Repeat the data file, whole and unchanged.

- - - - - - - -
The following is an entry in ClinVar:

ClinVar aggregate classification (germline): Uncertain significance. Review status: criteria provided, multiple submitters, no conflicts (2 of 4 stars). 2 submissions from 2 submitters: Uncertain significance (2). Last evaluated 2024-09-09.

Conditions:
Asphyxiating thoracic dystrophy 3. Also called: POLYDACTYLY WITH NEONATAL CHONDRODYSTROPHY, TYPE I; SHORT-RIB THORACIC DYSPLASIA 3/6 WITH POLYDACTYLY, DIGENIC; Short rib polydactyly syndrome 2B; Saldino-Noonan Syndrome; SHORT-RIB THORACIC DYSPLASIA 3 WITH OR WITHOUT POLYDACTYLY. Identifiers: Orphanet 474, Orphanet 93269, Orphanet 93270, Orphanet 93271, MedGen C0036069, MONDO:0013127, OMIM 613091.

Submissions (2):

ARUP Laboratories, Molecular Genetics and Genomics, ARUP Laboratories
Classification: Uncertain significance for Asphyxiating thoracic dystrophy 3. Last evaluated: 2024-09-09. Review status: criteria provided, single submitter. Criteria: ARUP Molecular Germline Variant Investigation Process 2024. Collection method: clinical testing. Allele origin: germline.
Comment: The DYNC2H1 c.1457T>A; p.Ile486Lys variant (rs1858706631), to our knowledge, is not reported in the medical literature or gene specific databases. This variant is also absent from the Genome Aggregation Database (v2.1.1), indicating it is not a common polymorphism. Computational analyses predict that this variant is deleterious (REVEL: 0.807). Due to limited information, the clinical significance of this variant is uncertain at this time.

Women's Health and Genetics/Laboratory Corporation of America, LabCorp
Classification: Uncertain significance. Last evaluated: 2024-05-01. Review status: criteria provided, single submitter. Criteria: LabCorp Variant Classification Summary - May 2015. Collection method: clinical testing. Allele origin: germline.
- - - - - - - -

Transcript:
The following is an entry in ClinVar:

ClinVar aggregate classification (germline): Uncertain significance. Review status: criteria provided, multiple submitters, no conflicts (2 of 4 stars). 2 submissions from 2 submitters: Uncertain significance (2). Last evaluated 2024-09-09.

Conditions:
Asphyxiating thoracic dystrophy 3. Also called: POLYDACTYLY WITH NEONATAL CHONDRODYSTROPHY, TYPE I; SHORT-RIB THORACIC DYSPLASIA 3/6 WITH POLYDACTYLY, DIGENIC; Short rib polydactyly syndrome 2B; Saldino-Noonan Syndrome; SHORT-RIB THORACIC DYSPLASIA 3 WITH OR WITHOUT POLYDACTYLY. Identifiers: Orphanet 474, Orphanet 93269, Orphanet 93270, Orphanet 93271, MedGen C0036069, MONDO:0013127, OMIM 613091.

Submissions (2):

ARUP Laboratories, Molecular Genetics and Genomics, ARUP Laboratories
Classification: Uncertain significance for Asphyxiating thoracic dystrophy 3. Last evaluated: 2024-09-09. Review status: criteria provided, single submitter. Criteria: ARUP Molecular Germline Variant Investigation Process 2024. Collection method: clinical testing. Allele origin: germline.
Comment: The DYNC2H1 c.1457T>A; p.Ile486Lys variant (rs1858706631), to our knowledge, is not reported in the medical literature or gene specific databases. This variant is also absent from the Genome Aggregation Database (v2.1.1), indicating it is not a common polymorphism. Computational analyses predict that this variant is deleterious (REVEL: 0.807). Due to limited information, the clinical significance of this variant is uncertain at this time.

Women's Health and Genetics/Laboratory Corporation of America, LabCorp
Classification: Uncertain significance. Last evaluated: 2024-05-01. Review status: criteria provided, single submitter. Criteria: LabCorp Variant Classification Summary - May 2015. Collection method: clinical testing. Allele origin: germline.